I’ve been fortunate to know what it’s like to be both poor (for an American in the early 70s anyhow) and, more recently, well off (financially-speaking, compared to most on the planet). And I hope that neither comes off as a call for pity nor as arrogant. I’ve seen enough money-poor people in the world who are far richer in faith, self-acceptance and peace of mind than I will ever be to know that there are certain things that money cannot buy. At the same time, I am not na├»ve enough to believe that, at least in the society we’ve created here in this country, that the proper use of money cannot lead to greater freedom, peace of mind and use of time.

I have two cats. One, Oreo, is perfectly content. She doesn’t care much about going outside, as she seems to sense the dangers of doing so (nearby dogs and further away coyotes). She enjoys looking out the window at chipmunks, squirrels and birds, but more so her naps and eating regular cat food. Occasionally, she chases her leaner, meaner sister (Olive) around the house for both exercise and a trip down her evolutionary memory lane (when she was a lion or another big cat of ancient times). This is oftentimes followed up by some sunbathing and a nap just inside our back-deck window. All in all, Oreo appears to be happy with her existence and seems to trust that all her basic needs are taken care of and that she has people around her who love her and enjoy her company.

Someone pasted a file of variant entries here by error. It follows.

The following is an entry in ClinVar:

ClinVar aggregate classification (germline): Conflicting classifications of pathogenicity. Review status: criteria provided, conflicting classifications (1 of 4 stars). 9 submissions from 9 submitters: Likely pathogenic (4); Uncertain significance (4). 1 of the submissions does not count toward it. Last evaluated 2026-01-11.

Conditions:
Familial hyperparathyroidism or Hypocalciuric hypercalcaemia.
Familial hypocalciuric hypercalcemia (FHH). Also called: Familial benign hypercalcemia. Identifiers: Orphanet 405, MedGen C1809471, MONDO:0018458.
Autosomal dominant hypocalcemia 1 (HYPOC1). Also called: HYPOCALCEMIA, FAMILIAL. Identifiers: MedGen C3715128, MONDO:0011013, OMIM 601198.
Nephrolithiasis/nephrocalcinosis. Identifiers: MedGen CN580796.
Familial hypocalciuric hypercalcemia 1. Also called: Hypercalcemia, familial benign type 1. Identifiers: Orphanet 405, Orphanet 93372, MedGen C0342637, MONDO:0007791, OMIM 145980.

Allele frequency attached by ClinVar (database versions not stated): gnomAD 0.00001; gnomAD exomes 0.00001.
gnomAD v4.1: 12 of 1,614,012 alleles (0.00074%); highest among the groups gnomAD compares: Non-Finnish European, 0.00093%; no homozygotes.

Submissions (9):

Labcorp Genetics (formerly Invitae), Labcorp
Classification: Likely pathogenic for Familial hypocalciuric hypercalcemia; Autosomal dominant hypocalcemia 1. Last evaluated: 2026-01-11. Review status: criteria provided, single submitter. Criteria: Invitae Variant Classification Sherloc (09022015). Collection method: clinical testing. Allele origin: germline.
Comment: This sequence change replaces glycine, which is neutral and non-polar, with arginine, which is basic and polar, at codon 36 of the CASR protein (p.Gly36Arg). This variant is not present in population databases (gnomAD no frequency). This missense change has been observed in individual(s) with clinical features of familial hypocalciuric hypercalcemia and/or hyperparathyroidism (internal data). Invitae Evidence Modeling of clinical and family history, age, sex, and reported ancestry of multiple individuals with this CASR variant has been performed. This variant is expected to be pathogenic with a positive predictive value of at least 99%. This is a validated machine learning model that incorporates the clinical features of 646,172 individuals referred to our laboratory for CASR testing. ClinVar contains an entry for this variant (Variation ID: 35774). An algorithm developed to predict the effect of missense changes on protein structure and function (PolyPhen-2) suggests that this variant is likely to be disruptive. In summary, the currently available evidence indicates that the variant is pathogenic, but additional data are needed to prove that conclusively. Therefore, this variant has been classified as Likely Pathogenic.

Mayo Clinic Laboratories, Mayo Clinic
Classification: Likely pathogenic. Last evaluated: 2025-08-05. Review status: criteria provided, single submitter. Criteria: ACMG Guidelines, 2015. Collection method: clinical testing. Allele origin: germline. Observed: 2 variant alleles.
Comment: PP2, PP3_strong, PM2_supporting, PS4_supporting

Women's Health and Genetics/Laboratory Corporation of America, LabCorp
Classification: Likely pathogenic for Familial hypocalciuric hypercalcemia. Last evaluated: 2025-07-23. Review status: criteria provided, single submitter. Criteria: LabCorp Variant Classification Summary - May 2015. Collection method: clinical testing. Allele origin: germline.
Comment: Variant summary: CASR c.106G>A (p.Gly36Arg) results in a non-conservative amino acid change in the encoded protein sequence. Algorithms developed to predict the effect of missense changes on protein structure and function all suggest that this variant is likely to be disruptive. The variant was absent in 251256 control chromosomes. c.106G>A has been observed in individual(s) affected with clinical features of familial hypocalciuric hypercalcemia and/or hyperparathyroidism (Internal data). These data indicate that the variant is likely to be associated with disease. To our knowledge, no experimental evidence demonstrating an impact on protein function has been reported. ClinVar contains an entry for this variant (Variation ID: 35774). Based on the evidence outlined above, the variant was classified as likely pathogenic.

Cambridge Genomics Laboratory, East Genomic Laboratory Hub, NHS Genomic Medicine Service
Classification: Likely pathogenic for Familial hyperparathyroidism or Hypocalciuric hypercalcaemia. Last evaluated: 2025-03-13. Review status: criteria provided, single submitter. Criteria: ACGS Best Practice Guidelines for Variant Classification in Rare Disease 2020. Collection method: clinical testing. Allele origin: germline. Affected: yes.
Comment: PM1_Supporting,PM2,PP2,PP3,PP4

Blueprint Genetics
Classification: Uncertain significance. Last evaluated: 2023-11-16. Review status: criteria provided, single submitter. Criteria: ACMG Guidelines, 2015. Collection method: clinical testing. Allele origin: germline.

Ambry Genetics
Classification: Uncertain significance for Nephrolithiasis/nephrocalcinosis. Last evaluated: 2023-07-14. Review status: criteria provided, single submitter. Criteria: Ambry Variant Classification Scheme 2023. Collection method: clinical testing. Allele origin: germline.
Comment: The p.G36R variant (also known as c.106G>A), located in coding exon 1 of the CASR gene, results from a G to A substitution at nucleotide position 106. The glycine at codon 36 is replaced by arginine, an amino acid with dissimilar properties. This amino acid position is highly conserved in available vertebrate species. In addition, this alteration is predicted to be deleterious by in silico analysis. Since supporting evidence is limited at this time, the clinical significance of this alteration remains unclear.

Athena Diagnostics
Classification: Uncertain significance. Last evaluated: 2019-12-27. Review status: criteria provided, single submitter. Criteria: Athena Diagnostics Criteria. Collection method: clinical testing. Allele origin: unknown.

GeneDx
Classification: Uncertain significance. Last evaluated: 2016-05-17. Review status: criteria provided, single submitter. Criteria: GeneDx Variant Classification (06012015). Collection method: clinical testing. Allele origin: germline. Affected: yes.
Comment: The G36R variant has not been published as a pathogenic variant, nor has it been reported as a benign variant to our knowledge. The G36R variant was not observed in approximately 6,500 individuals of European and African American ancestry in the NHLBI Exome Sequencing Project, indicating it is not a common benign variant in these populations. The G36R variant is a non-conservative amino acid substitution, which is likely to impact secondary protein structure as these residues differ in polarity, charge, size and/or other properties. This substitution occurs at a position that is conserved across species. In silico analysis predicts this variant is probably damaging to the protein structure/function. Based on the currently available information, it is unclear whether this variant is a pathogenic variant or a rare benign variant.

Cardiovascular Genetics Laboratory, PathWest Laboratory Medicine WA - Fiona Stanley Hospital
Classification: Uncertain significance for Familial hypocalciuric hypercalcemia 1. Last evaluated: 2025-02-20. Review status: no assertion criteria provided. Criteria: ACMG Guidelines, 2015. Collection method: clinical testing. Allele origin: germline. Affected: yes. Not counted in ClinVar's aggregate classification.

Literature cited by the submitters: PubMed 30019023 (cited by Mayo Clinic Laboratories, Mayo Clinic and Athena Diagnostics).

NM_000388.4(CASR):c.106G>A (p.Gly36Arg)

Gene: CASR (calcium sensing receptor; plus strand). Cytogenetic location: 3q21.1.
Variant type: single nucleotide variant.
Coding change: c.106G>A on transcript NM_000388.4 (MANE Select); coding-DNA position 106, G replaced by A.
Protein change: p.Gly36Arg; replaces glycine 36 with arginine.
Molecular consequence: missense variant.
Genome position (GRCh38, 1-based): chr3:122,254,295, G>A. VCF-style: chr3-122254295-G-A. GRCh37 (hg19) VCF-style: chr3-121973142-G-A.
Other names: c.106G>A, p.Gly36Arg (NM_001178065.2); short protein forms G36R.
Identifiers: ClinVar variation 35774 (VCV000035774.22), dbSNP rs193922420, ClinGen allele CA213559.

My other cat, Olive, however, longs to roam the ‘wilds’ of our neighborhood and the wooded area that surrounds it. She rarely appears to be content and seems to be always waiting nearby for someone to open a door she can quickly exit if we are not paying close attention. Olive cannot stand regular cat food, always crying for her ‘special treat’ soft cat food, cheese and yogurt. And while she also engages in fisticuffs with her larger sister, she appears to take these far more seriously than Oreo (probably because she regularly gets the worst of it). Additionally, she alternately goes back and forth between crying to be petted or held with wanting to be left alone, frequently hanging out in the basement by her lonesome. While Olive occasionally snuggles up in our lap as a sign of appreciating her surroundings, you can almost see the desire for more in her eyes as she stares off into a future the rest of us cannot see.